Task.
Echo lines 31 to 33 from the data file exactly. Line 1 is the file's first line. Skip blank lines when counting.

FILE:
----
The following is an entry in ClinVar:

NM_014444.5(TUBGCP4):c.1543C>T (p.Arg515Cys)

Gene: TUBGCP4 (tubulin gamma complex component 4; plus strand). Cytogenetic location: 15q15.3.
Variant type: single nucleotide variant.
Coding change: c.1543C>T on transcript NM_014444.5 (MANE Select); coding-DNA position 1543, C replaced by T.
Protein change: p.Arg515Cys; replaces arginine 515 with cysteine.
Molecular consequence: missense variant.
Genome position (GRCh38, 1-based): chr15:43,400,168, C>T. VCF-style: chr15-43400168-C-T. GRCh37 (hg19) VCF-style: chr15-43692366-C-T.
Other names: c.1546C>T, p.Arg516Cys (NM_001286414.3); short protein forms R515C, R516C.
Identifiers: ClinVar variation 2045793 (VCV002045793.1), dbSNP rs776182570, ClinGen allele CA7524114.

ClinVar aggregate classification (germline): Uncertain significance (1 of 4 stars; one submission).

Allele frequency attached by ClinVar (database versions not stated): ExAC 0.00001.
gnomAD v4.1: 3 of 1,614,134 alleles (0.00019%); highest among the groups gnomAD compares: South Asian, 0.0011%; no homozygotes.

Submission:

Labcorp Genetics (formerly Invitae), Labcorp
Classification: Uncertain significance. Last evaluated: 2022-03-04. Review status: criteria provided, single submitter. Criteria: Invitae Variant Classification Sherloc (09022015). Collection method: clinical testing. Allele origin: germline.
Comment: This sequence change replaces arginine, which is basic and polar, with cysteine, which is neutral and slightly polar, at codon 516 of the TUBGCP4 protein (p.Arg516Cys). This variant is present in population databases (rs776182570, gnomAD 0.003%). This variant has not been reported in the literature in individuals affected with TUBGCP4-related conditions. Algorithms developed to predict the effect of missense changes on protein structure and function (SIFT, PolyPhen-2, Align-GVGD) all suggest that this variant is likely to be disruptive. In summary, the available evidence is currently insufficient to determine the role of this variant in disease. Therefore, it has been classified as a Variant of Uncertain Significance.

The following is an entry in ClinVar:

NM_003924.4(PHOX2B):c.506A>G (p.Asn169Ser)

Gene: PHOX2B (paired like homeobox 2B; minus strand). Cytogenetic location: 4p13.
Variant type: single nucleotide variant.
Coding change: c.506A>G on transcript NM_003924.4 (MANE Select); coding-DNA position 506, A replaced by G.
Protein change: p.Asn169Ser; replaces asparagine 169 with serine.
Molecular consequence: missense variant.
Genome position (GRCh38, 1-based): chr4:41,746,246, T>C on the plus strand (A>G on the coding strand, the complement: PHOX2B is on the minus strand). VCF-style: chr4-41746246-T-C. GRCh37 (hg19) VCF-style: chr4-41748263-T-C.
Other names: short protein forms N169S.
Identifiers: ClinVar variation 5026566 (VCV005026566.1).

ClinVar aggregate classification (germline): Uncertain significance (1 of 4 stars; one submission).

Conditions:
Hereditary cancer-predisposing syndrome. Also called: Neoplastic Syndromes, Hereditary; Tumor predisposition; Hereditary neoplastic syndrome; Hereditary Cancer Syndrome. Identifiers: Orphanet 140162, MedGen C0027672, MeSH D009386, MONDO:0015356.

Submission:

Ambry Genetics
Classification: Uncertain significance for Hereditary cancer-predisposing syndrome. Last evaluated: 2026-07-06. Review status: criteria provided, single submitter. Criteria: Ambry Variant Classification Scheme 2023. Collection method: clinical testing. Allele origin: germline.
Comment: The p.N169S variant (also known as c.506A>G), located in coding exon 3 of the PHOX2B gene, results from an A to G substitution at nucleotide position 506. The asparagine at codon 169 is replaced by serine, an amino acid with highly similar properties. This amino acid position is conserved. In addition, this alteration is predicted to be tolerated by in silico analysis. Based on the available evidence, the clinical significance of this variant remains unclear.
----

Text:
Submission:

Ambry Genetics
Classification: Uncertain significance for Hereditary cancer-predisposing syndrome. Last evaluated: 2026-07-06. Review status: criteria provided, single submitter. Criteria: Ambry Variant Classification Scheme 2023. Collection method: clinical testing. Allele origin: germline.